Mónica Ortiz Uribe
Mónica Ortiz Uribe is a public radio reporter based along the U.S./Mexico border. She lives andworks in her hometown of El Paso, Texas as a correspondent for KJZZ in Phoenix. Mónica covers immigration, drug violence and international trade among other subjects.
The federal government is a major employer in El Paso, one of the largest cities along the US-Mexico border. The shutdown has affected thousands of customs, Border Patrol and drug enforcement agents who are reporting to work without pay.
In El Paso’s Chihuahuita neighborhood, where border security is an everyday concern, Border Patrol agents break barriers and build community with an annual Santa Claus visit tradition.
The world's smallest porpoise species has been brought to the edge of extinction by illegal fishing in Mexico. And it's not even the porpoise itself that fishermen are after.
His admirers held red roses and sang a karaoke version of "Amor Eterno," a ballad by Gabriel that's often played at Mexican funerals.
A remote campground in southwest New Mexico has recently become the world's second dark sky sanctuary for star gazers. The rapid spread of light pollution prevents more than half of the world's population from seeing the Milky Way.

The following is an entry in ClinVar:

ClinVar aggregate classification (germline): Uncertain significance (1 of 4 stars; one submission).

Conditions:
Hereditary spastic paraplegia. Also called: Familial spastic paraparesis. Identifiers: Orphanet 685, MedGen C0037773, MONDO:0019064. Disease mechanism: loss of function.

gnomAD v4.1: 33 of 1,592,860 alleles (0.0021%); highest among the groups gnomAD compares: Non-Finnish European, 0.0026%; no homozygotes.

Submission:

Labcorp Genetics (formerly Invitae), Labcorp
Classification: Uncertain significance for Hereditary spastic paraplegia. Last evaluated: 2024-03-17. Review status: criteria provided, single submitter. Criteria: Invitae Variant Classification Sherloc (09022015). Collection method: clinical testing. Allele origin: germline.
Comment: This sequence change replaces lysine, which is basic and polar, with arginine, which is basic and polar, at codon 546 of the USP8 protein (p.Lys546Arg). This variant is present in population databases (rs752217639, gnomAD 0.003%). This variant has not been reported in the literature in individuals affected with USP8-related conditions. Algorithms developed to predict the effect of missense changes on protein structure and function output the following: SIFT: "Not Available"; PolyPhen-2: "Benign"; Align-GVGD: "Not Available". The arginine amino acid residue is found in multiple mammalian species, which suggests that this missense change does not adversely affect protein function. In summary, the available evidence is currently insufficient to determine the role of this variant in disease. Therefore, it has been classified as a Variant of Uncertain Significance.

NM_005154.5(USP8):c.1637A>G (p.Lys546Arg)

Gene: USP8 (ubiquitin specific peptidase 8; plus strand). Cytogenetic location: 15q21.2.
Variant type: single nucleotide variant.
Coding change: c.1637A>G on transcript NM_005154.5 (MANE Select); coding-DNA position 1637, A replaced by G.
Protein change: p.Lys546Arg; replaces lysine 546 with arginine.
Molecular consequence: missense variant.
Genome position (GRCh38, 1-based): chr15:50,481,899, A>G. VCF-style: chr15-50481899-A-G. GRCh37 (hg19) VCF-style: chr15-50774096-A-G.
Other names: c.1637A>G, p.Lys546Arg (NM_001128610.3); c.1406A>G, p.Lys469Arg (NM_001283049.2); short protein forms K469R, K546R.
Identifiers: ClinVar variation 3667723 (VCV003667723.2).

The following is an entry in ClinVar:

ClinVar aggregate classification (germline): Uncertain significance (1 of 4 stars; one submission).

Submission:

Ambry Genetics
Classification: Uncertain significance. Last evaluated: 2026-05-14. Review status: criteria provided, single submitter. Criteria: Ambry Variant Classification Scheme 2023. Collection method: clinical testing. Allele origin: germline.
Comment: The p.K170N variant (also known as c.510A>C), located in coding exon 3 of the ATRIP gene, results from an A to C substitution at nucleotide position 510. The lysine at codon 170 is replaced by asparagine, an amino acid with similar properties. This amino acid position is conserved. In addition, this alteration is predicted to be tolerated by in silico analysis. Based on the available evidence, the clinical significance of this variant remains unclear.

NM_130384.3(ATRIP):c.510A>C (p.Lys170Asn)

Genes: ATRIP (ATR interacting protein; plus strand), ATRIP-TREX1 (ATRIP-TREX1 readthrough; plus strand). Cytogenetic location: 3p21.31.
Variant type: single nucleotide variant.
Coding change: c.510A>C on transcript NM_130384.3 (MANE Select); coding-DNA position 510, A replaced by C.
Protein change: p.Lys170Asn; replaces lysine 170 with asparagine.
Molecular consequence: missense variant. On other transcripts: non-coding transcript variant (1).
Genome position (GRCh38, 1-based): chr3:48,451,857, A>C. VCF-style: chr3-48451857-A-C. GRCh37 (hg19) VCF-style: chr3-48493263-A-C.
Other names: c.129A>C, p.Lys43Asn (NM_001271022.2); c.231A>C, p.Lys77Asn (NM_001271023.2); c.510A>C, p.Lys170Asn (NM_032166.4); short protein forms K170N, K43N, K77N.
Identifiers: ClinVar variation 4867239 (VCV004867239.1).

A study says 98 percent of crimes in Mexico go unsolved. The nation is changing its justice system to try to change that.
In northern Mexico, there's a place called Copper Canyon. It cuts six slits into the Earth and hidden between the cliffs and valleys is where an American concert pianist has decided to settle with his one-ton grand piano.
Factory workers in Ciudad Juárez now make only 40 percent of what Chinese factory workers do, on average. For the first time, efforts to unionize are meeting with some limited success.
French chef Thierry Marceaux lost his job at a five-star hotel in New Orleans when Hurricane Katrina hit the city. The storm also destroyed his home. So he left the bayou and moved to the desert, and started over.
In this small city in Mexico's Yucatán, the choice between staying near family or earning more in the United States leaves some people restless.